Artificial Insemination in Poultry

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  • Published : 1983.11.01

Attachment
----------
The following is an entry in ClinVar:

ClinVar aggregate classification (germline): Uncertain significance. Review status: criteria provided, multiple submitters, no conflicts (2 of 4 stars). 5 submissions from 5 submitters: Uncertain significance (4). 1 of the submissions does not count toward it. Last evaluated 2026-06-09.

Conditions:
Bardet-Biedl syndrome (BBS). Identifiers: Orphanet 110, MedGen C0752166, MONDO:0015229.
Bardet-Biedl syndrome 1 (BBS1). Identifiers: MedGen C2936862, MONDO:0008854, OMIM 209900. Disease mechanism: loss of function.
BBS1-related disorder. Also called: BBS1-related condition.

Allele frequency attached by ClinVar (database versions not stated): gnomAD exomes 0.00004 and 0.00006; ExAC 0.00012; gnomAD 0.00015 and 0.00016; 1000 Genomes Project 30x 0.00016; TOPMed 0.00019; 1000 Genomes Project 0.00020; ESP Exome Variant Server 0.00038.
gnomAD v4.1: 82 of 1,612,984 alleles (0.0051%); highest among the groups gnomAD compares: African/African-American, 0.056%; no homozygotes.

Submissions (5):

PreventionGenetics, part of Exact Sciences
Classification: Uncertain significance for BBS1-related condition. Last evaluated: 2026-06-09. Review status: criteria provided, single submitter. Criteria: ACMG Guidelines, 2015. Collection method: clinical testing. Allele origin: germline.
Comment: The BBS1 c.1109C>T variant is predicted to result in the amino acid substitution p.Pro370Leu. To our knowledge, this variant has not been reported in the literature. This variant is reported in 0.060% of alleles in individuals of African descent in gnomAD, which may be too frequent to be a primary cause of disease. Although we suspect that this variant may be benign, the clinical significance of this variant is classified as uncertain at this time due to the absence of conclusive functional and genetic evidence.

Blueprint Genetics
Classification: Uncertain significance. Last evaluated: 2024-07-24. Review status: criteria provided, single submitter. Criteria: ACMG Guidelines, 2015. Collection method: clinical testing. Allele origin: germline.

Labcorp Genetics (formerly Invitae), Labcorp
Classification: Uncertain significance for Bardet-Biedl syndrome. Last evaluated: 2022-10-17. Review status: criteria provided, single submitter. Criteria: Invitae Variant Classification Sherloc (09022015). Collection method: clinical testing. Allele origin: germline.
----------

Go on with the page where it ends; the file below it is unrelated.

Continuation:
1. Diluted chicken semen can be preserved at 2 to 5$^{\circ}C$ for 24 to 48 hr with resultant fertility of greater than 90% of that of fresh semen. Turkey semen can be preserved at 10 to 15$^{\circ}C$ for 6 to 24 hr and provide economical fertility. 2. Frozen chicken semen has given variable results; a 21 to 93% fertility ranges as compared to 92 to 94% expected with fresh semen. Highest fertility levels obtained with frozen turkey semen intravaginally inseminated have been 61 and 63% using DMSO and glycerol, respectively, as cryoprotectants. 3. The use of glycerol as a cryoprotectant reauires that its concentration in semen be reduced to less than 2% either by dialysis or centrifugation after thawing and before intravaginal insemination if optimal fertility is to be obtained. 4. The temperature at which cryoprotectants are added to semen and the time allowed for equilibration are important for subsequent fertility pre- and post-freezing. 5. The type of container used for packaging the semen, freeze or cooling rates, thaw rates and level of cryoprotectant all interact in affecting cell survival. 6. Plastic freeze straws as a packaging device for semen offers the following advantages: easy to handle, require minimal storage space, offer a wide range of freeze and thaw rates, and insemination can be made directly from them upon thawing. 7. Controlled slow cooling rates of 1 to 8$^{\circ}C$/min have thus far provided the best results for cooling chicken semen throught the transition phase change (liquid to solid) or critical temperature range of +5 to -20 or -35$^{\circ}C$. 8. Highest fertilities have been achieved with frozen chicken semen where a slow thaw rate (2。 to 5$^{\circ}C$) has been used regardless of the freeze rate. 9. To maintain a constant high level of fertility throughout a breeding season with frozen semen, a higher absolute number of spermatozoa must be inseminated (2 to 3 times as many) as compared to fresh semen since a, pp.oximately 50% are destroyed during processing and freezing. 10. The quality of semen may vary with season and age of the male. Such changes in sperm quality could be accentuated by storage effects. Thus, the correct number of spermatozoa may very well vary during the course of a breeding period. 11. As to time of insemination, it is best to avoid inseminating chicken hens within 1-2 hr after or 3-5 hr before oviposition; and turkey hens during or 7-10 hr before oviposition. 12. The physiological receptiveness of the oviduct at the time of insemination is a very important biological factor influencing fertility levels throughout the breeding season.